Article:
know your rights
Debt collectors can't harass, oppress, or abuse you or anyone else they contact such as repetitious phone calls that are intended to annoy, abuse, or harass you or any person answering the phone.
We were young and in love when we got married. We met in college and were full of hope that we’d live the rest of our lives together.
But, as often happens, we matured and found that we wanted different things out of life. We grew apart and realized divorce was the only answer to finding the happiness we both sought. The problem was, like many young couples with similar dreams, we racked up a lot of debt together: a mortgaged home, several cars and high credit card debt.
The good news was that the divorce was amicable. The judge assigned each of us a portion of the marital debt based on our income levels. One of the things the judge assigned to my ex-husband was the balance of one of our automobile leases. The problem was: the lease happened to be in my name.
I moved on and found a great guy. We decided to get married and buy a new home together. As the primary source of income, it was critical for my credit to be in good condition in order to qualify for the mortgage.
About a year after the divorce was finalized, I was surprised to hear from the bank that held the lease my ex was supposed to pay. They told me he had not paid it and that it was my responsibility, despite the fact that the judge assigned that debt to my ex husband.
I was nervous, scared and angry with my ex for failing to live up to his obligation. I knew he didn’t have the money to pay the debt and I was worried about having debt collectors contact me and disrupt plans with my new fiancé. I tried to find a way out, but I kept hearing the same thing: this debt obligation was mine and there wasn’t anything I could do about that.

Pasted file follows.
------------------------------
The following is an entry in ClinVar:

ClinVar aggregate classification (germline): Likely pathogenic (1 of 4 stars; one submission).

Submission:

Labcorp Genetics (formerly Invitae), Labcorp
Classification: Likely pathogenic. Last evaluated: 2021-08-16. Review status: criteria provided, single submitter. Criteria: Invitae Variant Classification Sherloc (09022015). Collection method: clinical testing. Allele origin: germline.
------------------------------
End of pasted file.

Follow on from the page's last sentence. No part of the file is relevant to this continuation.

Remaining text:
Once I reconciled myself to the fact that I needed to pay the debt, I started to take action. I contacted the bank to see if we could work out a payment plan or a settlement. Fortunately, they were reasonable and agreed to reduce the outstanding amount by 20% and allowed me to settle the account for $4,000. I made sure to have that settlement offer sent in writing and for the communication to include the account number of the loan. I paid the settlement and received a “paid in full” letter from the bank for my records.
This was a valuable lesson for me. I assumed that the judge’s word was final, and that I was free and clear. I now know differently. Divorce does not get you out of your personal obligations when it comes to debt. This is a lesson that will stick with me for a long time.
But hopefully, I won’t have to worry about it. I am happy to report that my 2nd husband and I have been married for more than a decade. And the good news is, we have both been responsible about our finances, especially keeping our debt obligations manageable.
I have always fortunate when it came to making money. I had been successful in my career and moved up the corporate ladder fairly easily. At a fairly young age, I was making a six-figure salary along with all of the material benefits that came with that type of income.
The problem was, as good as I was at making money, I was equally talented at squandering it. I was never a good saver because when you’re young and making good money you think you are invincible and that the money will always be coming in. I was terrible at investments. Or, maybe to put it another way, I was a sucker when it came to giving my money to people who guaranteed that it would grow in multiples and make me a rich person.